Academic Biography

I was born in Hexham, England, in 1970. I received B.Eng. and Ph.D. degrees in Mechanical Engineering from Imperial College, London, England, in 1991 and 1995 respectively. My Ph.D. thesis was on improved ultrasonic devices for crack and corrosion detection in engineering structures.

Since 1996, I have worked as an academic in the Mechanical Engineering Department at the University of Bristol. Between 2000 and 2005 I was an EPSRC Research Fellow and in 2007 I was promoted and given the title Professor of Ultrasonics. I now have the privilege of leading an incredibly enthusiastic research group working on ultrasonics and non-destructive testing.

My research interests span pretty much anything with any connection to ultrasonics. But to-date I have published more than 150 journal articles covering…

1) Ultrasonic measurement of adhesive joints, thin layers, and interfaces. Despite bring small, these are often the weak link in critical machines such as the turbines in power stations.

2) Ultrasonic array imaging for the assessment of engineering structures. This allows small defects such as cracks to be more accurately detected and characterised.

3) Acoustic radiation force devices for large-scale and small-scale particle manipulation applications. This includes such things as acoustic levitation and tractor beams.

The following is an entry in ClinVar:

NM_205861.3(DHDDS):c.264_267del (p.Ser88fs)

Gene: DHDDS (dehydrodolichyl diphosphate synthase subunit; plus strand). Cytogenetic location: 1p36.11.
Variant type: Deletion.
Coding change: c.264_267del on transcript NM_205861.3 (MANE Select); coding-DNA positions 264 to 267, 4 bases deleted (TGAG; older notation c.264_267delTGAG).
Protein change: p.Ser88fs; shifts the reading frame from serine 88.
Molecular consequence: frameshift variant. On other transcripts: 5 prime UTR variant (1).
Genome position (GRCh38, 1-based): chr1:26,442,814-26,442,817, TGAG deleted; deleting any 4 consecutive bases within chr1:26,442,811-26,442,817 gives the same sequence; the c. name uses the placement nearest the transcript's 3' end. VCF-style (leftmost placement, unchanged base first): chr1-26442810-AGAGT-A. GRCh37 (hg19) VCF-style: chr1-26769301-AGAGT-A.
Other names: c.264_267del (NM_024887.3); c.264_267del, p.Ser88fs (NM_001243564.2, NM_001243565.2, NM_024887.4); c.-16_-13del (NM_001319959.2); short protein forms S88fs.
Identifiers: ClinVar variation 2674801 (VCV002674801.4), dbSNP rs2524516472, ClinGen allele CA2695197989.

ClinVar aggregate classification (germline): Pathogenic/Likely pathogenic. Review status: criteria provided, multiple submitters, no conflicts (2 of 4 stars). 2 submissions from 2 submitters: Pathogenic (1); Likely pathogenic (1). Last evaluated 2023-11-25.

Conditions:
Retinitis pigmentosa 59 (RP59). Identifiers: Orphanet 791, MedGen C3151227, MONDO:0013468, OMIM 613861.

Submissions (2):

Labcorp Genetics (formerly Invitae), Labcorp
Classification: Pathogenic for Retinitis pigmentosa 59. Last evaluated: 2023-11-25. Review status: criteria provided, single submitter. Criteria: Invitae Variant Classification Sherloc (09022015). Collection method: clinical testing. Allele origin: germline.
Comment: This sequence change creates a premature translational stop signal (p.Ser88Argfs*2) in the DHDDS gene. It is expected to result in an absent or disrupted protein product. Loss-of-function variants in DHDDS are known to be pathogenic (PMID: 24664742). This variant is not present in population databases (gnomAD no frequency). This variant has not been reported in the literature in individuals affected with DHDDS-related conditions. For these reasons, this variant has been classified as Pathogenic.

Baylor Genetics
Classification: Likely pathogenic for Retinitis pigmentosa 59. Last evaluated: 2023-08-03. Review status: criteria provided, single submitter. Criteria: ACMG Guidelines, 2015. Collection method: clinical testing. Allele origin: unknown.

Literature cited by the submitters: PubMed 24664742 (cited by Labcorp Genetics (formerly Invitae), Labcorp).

4) Acoustic metamaterials and how they can be used to control and absorb sound.

University of Bristol Engineering

My research on ultrasonic imaging has led to the successful commercialisation of an array wheel probe which is now widely used to check that aircraft are safe to fly. In 2010 I received the Roy Sharpe Prize for this work. The imaging techniques I helped develop (known in the trade as Full Matrix Capture and the Total Focusing Method) are now widely used in the engineering industry. In 2016 I received the UK nomination for the Sokolov research award as well as the Vice Chancellor’s Impact Award, both awards recognise the benefits to industry and society of my research.

In 2015 I co-invented the world’s first stable ultrasonic tractor beam which was widely featured in the popular press. In 2017 the levitation of wavelength-scale objects also receive significant press attention. Potential applications of this technology are diverse and I am now working on a range of collaborative projects using these ideas for ultrasonically assisted 3D printing and the assembly of living tissue. In 2017 I received a Royal Society Wolfson Research Merit Award for this work.

I am a passionate advocate of the importance of engineering and science to society, be it by improving our living standards or, alongside the arts, worthy of being pursued for its own sake. This has led to becoming the 2019 Ambassadors Chair at KU Leuven in Belgium, two appearances on the science slot in BBC One’s The One Show as well as an interviews on Radio 4’s PM news programme and Inside Science. I have exhibited my research at the Cheltenham Science Festival twice and the Royal Society Summer Science Exhibition three times. Have a look at this video I made with the Royal Society as part of the Brian Cox Schools Experiments series. In 2016 I was privileged to be asked to speak at a Star Trek film screening on tractor beams, thereby bringing together science fact and science fiction.